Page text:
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Port Alberni chooses didgeridoo as new test sound for tsunami alarm system

June 25, 2015 starting next autumn Port Alberni, B.C., will have a new test sound for its tsunami warning system — a didgeridoo.

New sound will be implemented later this year

By All Points West, CBC News Posted: Jun 23, 2015 10:53 AM PT Last Updated: Jun 23, 2015 4:23 PM PT

Aboriginal artist Mathew Doyle plays the didgeridoo to signal the start of celebrations to commemorate the 75th anniversary of the Sydney Harbor Bridge, in Australia. The didgeridoo will become the official sound for Port Alberni's tsunami warning system.

Aboriginal artist Mathew Doyle plays the didgeridoo to signal the start of celebrations to commemorate the 75th anniversary of the Sydney Harbor Bridge, in Australia. The didgeridoo will become the official sound for Port Alberni's tsunami warning system. (AP)

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Starting next autumn Port Alberni, B.C., will have a new test sound for its tsunami warning system — a didgeridoo.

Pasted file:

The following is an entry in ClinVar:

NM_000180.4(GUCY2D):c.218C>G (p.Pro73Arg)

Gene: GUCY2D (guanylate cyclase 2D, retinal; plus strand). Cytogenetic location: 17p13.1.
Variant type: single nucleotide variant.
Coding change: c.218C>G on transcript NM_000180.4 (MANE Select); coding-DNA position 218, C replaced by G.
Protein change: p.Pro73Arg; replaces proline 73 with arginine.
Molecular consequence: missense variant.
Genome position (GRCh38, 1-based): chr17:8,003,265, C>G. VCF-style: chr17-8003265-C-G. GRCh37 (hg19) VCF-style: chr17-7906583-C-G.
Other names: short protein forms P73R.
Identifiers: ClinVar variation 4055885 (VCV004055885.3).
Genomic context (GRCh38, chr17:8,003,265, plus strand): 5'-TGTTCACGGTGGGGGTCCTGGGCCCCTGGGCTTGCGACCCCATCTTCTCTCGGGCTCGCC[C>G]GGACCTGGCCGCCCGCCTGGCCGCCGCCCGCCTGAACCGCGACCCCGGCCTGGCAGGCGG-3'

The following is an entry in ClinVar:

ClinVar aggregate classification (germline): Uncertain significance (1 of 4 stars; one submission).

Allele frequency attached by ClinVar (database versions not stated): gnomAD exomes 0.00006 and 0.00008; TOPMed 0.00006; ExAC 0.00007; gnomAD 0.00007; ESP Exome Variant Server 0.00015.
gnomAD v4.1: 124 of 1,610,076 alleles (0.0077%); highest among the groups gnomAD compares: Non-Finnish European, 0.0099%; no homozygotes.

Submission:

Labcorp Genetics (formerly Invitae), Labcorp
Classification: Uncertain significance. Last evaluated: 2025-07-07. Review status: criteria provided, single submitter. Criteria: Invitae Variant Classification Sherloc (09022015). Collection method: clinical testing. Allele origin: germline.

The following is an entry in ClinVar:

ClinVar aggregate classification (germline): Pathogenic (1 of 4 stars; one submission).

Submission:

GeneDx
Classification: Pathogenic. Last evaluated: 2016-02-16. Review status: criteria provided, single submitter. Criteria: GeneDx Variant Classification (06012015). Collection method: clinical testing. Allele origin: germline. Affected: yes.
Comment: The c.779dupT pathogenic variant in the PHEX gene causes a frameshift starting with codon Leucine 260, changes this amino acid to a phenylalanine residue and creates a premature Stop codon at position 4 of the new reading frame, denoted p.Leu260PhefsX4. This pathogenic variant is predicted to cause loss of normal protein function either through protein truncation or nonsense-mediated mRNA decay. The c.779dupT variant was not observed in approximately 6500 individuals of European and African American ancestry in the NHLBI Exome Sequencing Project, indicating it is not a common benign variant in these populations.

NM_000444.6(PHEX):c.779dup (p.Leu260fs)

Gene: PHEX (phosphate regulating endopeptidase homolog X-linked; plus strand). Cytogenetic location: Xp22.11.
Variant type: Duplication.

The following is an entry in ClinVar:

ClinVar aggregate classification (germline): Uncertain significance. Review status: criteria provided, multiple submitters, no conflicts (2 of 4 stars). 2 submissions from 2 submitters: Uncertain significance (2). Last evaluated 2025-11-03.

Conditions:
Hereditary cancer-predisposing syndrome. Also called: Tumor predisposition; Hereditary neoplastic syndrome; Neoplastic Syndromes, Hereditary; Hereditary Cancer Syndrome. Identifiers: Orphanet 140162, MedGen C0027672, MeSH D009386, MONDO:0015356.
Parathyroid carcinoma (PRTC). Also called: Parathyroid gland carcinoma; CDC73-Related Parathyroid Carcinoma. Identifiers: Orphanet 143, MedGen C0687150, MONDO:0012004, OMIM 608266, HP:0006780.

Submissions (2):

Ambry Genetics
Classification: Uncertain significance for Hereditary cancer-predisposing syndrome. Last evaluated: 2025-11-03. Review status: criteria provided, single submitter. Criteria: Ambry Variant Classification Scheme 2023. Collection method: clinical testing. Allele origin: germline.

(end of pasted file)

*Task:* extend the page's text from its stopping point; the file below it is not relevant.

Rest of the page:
The sound was chosen by a group of high school students from Alberni District Secondary School as part of a project to try to enhance the community.

"I love watching the kids work together and figure things out because it had to be unanimous and every student had to like the sound," said high school teacher Anne Ostwald. "Sitting back and watching them discuss and argue and agree and change things around was a really cool process."

The tsunami alarm system is activated when there is a tsunami warning and is tested on the first Wednesday of every month.

 

Ostwald says the class spent about a month listening to different sounds from crying babies, to a beating heart to farm animals.

"I honestly thought the duck would be a really cool sound, it's something different," said high school student Freya Knapp. "The class didn't quite agree and we do get ducks in Port Alberni."

Once the class narrowed it down to six sounds, the city's portable tsunami system was set up at the school's stadium because the sounds are much different when heard outside.

Knapp said city council was very receptive of their proposal, with many of them smiling and laughing as they listened to the didgeridoo.

The city is installing a new tsunami warning tower in a couple of months and the new  test sound will be introduced at the same time.

"It's going to be around for years to come, so it's always going to be something on that first Wednesday of the month that you hear and you're like 'Oh yeah I was part of the creation of that,' which is really cool," said Knapp.

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